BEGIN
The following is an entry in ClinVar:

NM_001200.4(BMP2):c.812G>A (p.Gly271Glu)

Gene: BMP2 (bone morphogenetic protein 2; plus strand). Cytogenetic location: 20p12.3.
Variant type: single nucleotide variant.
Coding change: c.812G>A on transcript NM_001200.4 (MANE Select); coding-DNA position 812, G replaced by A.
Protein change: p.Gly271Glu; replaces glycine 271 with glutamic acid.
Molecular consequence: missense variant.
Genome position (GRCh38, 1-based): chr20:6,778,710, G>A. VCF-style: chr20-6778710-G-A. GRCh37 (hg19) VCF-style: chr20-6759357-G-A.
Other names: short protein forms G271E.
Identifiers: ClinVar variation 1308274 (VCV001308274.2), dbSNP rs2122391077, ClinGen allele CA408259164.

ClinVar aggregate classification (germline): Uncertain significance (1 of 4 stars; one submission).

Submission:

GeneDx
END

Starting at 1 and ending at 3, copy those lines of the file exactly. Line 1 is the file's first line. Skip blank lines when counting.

The following is an entry in ClinVar:

NM_001200.4(BMP2):c.812G>A (p.Gly271Glu)

Gene: BMP2 (bone morphogenetic protein 2; plus strand). Cytogenetic location: 20p12.3.